Fertigation Best Practices – Easily Prepares Fertilization Programs

In fertigation, fertilizers are delivered through the irrigation water.   The use of fertigation enables for highly accurate nutrient supply to plants.  Small and frequent applications of fertilizers, in exact amounts that meet crop requirements, increase the efficiency of nutrient uptake and minimizes nutrient loses. However, using fertigation requires careful management and many factors must be taken into consideration.

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Basically, there are two fertigation methods: proportional fertigation and quantitative fertigation.


A bypass fertilizer tank Venturi Injector
Quantitative fertigation – specific amounts of fertilizers are applied to a given area through the irrigation water. Nutrient requirements are usually expressed in amount/area units, such as Kg/ha, lbs/acre etc.

A by-pass fertilizer tank is the simplest way to apply fertilizers through the irrigation water. Injection of the fertilizer is not proportional to the water discharge rate. As the dilution ratio and rate of injection are not constant, fertilizer concentration is high at the beginning and decreases as irrigation progresses.

Proportional fertigation – The application amount of nutrients is proportional to the water discharge rate. Therefore, nutrient requirements and fertilizer application rates can be expressed as  concentrations in the irrigation water. For example, mg/liter (=ppm), mmol/liter etc.

In  proportional fertigation, fertilizer injectors are used, such as venturi and positive displacement pumps. The total amount of a nutrient applied per unit area can be evaluated by multiplying the concentration of the nutrient in the irrigation water by the total volume of water applied.

For example, if irrigation water contains 50 mg/liter of nitrogen and the volume of water applied is 30 m3/ha, then the total amount of nitrogen applied per hectare is:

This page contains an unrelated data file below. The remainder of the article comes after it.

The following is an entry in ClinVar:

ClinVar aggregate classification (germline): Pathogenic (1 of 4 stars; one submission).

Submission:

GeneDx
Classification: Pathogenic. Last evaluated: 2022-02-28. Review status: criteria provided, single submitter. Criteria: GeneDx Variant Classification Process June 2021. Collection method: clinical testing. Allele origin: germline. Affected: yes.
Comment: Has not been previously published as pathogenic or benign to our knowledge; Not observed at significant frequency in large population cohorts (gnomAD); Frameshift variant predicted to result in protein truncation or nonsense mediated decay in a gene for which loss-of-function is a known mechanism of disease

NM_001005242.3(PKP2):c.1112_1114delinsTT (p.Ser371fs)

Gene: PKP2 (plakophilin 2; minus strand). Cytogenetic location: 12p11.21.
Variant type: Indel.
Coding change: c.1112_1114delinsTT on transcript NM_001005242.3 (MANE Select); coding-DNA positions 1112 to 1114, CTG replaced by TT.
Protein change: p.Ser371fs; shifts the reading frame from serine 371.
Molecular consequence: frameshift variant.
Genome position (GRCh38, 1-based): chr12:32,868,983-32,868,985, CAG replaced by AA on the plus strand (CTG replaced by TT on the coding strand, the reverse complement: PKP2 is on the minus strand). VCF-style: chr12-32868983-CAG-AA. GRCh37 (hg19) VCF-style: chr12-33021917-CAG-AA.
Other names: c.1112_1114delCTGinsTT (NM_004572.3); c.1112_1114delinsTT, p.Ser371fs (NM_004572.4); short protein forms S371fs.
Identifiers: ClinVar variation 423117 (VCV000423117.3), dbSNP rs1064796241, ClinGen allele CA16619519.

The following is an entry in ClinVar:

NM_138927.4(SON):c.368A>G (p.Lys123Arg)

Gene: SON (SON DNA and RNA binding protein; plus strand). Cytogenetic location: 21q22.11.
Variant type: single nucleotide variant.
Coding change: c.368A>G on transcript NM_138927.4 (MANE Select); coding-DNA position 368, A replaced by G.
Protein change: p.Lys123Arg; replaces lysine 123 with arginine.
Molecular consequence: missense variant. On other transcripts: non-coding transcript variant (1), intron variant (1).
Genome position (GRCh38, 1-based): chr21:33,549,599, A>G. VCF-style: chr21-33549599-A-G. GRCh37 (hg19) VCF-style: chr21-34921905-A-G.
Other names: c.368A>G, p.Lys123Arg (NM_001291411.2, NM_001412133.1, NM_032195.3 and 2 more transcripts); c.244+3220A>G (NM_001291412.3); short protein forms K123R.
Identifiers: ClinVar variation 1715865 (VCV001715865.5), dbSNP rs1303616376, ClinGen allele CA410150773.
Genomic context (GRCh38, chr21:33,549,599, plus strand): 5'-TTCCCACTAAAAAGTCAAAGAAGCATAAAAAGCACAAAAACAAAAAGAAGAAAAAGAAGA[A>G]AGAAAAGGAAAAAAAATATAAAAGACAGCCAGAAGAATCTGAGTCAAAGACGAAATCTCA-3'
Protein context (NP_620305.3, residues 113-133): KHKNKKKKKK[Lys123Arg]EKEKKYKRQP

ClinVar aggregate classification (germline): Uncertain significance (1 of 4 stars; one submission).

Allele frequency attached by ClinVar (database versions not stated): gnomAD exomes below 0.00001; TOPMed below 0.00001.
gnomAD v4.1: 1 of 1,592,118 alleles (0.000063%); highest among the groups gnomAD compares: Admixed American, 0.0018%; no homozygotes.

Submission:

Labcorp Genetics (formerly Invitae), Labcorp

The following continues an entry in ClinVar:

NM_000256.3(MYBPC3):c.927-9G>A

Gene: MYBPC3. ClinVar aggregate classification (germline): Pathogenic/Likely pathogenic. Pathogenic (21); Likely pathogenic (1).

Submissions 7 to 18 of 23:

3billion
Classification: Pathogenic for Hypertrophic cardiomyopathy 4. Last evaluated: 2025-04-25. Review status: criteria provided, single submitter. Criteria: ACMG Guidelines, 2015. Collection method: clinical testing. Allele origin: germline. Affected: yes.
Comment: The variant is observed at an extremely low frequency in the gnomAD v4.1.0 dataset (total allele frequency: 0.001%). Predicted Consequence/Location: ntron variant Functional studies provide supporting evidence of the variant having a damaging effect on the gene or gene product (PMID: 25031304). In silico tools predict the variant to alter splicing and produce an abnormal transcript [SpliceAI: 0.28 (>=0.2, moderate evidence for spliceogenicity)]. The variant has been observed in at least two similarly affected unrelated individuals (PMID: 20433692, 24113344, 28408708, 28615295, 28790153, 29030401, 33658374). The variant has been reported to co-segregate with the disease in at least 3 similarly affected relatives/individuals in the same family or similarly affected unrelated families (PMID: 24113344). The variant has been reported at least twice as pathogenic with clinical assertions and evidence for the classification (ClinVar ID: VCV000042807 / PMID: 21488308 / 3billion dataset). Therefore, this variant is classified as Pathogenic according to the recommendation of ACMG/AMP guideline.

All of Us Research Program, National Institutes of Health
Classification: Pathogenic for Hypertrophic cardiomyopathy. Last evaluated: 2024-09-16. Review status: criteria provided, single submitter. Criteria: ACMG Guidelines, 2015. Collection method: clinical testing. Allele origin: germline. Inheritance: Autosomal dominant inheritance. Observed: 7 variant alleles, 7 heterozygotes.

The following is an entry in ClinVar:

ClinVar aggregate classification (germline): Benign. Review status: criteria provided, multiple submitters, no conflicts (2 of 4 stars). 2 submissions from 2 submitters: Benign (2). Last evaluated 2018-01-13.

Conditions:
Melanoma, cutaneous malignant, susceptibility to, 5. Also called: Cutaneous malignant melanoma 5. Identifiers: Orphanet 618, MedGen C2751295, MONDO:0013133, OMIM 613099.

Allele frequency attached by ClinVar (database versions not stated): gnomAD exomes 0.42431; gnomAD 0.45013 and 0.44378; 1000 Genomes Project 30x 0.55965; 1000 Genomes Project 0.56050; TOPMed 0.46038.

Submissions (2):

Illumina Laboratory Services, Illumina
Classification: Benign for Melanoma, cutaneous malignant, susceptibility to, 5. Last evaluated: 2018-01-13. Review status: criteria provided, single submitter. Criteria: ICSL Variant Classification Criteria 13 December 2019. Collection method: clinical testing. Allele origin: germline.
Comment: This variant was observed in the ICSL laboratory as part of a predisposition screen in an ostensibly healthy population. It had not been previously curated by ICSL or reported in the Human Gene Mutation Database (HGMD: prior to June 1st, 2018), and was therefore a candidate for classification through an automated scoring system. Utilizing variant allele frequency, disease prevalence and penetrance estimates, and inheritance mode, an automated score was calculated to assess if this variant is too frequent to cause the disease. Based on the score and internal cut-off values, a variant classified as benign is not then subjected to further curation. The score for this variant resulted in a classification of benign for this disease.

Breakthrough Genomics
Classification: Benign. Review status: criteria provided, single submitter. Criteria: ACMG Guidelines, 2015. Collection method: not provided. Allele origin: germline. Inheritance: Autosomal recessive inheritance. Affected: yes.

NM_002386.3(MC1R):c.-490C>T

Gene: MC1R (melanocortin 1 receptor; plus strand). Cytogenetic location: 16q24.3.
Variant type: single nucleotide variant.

The fertigation method used and the way it is practiced affect the uniformity of the fertilizer application. Uniformity allows for better distribution of the nutrients in the root zone and better efficiency.

For example, applying most of the fertilizer in the beginning of the irrigation results in fertilizer losses, as the fertilizers will leach below the root zone as irrigation continues. In contrast, applying the fertilizer amount at the end of the irrigation might result in salt accumulation in the root zone. Higher concentrations of fertilizers might accumulate at the top-soil or media, not being uniformly distributed throughout the root zone.

It is easier to achieve uniformity using fertilizer injectors, i.e through proportional fertigation.


Another factor that must be considered is the length of the pipelines. The pipeline may contain a considerable amount of water. Fertilizers that are injected at the beginning of the line might not reach the emitters if the pipeline is too long.

Here is an example: Assume that the length of the main line from the injection point to the plot is 300 meters and that the pipe diameter is 8 inches (20.32 cm). The pipe volume is then 8.3 m3.

If the irrigation discharge is 30 m3/ha, it would take the water, with the fertilizers, 16 minutes to reach the plot. This means that the actual application will reach the plot only 16 minutes and 8.3 m3 AFTER irrigation started.

Such an amount of water may be significant in relation to the total amount irrigated. For example, if the total irrigation amount for that plot is 40 m3, about 30% of the fertilizer will remain in the pipeline and never reach the plot.

The best practice would be to inject the fertilizers uniformly throughout the entire irrigation. Flushing the irrigation line at the end of the irrigation is also a good practice. However, the pipeline length and volume should be considered.

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